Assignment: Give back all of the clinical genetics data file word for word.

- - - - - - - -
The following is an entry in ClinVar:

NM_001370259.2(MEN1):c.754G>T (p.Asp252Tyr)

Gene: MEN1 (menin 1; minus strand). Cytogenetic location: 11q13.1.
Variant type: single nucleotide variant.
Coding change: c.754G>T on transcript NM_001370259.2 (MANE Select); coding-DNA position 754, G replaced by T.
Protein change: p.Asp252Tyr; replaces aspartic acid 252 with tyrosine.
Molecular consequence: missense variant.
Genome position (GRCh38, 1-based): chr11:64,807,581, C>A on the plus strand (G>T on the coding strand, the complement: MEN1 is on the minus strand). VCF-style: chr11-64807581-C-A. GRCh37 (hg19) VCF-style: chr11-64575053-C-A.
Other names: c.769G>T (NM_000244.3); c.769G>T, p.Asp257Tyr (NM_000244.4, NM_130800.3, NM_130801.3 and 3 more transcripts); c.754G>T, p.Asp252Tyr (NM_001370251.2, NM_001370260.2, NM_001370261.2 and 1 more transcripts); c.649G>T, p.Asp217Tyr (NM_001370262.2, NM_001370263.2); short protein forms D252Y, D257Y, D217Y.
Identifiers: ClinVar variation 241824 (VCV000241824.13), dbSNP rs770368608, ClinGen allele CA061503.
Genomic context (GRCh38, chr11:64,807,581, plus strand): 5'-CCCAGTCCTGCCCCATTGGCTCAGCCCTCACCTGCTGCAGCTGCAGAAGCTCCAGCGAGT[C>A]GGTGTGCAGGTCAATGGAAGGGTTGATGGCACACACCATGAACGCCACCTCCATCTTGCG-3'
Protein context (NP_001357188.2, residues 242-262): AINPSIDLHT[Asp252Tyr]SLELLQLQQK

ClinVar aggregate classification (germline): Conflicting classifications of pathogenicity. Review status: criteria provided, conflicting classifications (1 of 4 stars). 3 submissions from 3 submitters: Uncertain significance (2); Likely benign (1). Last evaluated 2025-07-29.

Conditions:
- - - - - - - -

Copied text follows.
The following is an entry in ClinVar:

NM_001370259.2(MEN1):c.754G>T (p.Asp252Tyr)

Gene: MEN1 (menin 1; minus strand). Cytogenetic location: 11q13.1.
Variant type: single nucleotide variant.
Coding change: c.754G>T on transcript NM_001370259.2 (MANE Select); coding-DNA position 754, G replaced by T.
Protein change: p.Asp252Tyr; replaces aspartic acid 252 with tyrosine.
Molecular consequence: missense variant.
Genome position (GRCh38, 1-based): chr11:64,807,581, C>A on the plus strand (G>T on the coding strand, the complement: MEN1 is on the minus strand). VCF-style: chr11-64807581-C-A. GRCh37 (hg19) VCF-style: chr11-64575053-C-A.
Other names: c.769G>T (NM_000244.3); c.769G>T, p.Asp257Tyr (NM_000244.4, NM_130800.3, NM_130801.3 and 3 more transcripts); c.754G>T, p.Asp252Tyr (NM_001370251.2, NM_001370260.2, NM_001370261.2 and 1 more transcripts); c.649G>T, p.Asp217Tyr (NM_001370262.2, NM_001370263.2); short protein forms D252Y, D257Y, D217Y.
Identifiers: ClinVar variation 241824 (VCV000241824.13), dbSNP rs770368608, ClinGen allele CA061503.
Genomic context (GRCh38, chr11:64,807,581, plus strand): 5'-CCCAGTCCTGCCCCATTGGCTCAGCCCTCACCTGCTGCAGCTGCAGAAGCTCCAGCGAGT[C>A]GGTGTGCAGGTCAATGGAAGGGTTGATGGCACACACCATGAACGCCACCTCCATCTTGCG-3'
Protein context (NP_001357188.2, residues 242-262): AINPSIDLHT[Asp252Tyr]SLELLQLQQK

ClinVar aggregate classification (germline): Conflicting classifications of pathogenicity. Review status: criteria provided, conflicting classifications (1 of 4 stars). 3 submissions from 3 submitters: Uncertain significance (2); Likely benign (1). Last evaluated 2025-07-29.

Conditions: